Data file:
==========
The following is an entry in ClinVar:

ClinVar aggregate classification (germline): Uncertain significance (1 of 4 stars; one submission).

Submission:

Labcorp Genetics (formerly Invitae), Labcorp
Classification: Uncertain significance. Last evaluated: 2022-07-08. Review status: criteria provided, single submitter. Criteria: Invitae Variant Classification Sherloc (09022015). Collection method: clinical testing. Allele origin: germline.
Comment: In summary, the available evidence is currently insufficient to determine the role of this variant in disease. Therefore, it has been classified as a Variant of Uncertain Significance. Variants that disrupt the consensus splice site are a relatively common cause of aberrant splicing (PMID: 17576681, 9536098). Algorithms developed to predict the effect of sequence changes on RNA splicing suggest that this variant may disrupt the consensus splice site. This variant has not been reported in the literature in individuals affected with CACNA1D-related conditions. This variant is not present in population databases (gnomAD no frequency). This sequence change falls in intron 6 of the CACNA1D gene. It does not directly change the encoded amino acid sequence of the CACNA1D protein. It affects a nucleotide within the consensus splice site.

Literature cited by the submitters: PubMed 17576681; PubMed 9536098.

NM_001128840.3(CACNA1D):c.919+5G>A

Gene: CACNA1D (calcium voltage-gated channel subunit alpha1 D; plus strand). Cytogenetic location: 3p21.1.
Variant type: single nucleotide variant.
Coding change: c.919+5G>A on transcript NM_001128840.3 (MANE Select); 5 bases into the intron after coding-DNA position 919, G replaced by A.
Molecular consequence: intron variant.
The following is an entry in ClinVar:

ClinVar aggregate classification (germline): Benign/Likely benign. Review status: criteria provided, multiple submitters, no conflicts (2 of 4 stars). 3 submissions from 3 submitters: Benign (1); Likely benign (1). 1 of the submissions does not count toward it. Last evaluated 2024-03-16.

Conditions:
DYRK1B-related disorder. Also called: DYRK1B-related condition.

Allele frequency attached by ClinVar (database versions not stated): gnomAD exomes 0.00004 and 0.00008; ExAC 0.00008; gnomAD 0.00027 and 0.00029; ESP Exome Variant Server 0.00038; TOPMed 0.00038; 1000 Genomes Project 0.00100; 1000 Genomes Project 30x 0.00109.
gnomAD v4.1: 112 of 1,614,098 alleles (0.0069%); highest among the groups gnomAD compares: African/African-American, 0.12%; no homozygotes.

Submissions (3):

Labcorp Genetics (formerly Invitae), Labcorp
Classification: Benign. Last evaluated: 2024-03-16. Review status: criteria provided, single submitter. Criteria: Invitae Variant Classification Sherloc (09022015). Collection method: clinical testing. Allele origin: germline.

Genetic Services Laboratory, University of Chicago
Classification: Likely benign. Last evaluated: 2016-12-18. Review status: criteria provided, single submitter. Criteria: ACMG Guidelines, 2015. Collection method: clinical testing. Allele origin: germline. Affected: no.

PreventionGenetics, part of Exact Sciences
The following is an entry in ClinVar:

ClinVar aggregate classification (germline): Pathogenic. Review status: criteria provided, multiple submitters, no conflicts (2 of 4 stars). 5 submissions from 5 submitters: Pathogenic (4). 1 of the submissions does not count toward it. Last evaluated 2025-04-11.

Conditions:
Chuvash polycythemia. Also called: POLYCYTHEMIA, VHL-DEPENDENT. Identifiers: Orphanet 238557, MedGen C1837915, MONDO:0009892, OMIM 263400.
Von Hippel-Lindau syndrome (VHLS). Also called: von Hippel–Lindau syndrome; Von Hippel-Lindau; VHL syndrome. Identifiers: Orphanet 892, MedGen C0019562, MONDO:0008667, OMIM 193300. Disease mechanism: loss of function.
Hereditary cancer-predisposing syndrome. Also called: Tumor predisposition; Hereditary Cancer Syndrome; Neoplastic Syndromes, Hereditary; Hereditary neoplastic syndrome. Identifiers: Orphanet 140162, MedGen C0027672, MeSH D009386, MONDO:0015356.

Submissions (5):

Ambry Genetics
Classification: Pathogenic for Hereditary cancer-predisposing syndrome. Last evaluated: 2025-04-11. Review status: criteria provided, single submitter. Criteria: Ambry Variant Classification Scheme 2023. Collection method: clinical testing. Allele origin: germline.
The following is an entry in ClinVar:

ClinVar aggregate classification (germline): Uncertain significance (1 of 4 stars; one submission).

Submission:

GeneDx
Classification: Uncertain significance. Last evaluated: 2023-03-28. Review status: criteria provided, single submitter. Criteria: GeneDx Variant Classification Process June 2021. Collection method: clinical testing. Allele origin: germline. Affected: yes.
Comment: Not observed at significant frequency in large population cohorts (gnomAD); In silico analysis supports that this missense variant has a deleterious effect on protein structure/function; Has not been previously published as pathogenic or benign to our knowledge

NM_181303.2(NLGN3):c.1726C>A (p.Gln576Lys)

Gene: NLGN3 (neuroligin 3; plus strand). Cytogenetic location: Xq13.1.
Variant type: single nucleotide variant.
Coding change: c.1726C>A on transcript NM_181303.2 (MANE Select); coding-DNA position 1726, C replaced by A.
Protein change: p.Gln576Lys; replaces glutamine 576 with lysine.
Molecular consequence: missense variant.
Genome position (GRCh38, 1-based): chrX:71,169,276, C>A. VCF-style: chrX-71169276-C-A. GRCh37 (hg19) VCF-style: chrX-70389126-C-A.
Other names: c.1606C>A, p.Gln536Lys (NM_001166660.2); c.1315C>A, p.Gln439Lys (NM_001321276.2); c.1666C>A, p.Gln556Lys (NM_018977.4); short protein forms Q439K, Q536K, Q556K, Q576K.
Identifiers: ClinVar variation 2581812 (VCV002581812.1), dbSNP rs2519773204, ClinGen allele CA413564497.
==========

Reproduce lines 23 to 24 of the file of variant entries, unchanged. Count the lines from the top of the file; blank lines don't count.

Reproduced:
Classification: Likely benign. Last evaluated: 2016-12-18. Review status: criteria provided, single submitter. Criteria: ACMG Guidelines, 2015. Collection method: clinical testing. Allele origin: germline. Affected: no.

PreventionGenetics, part of Exact Sciences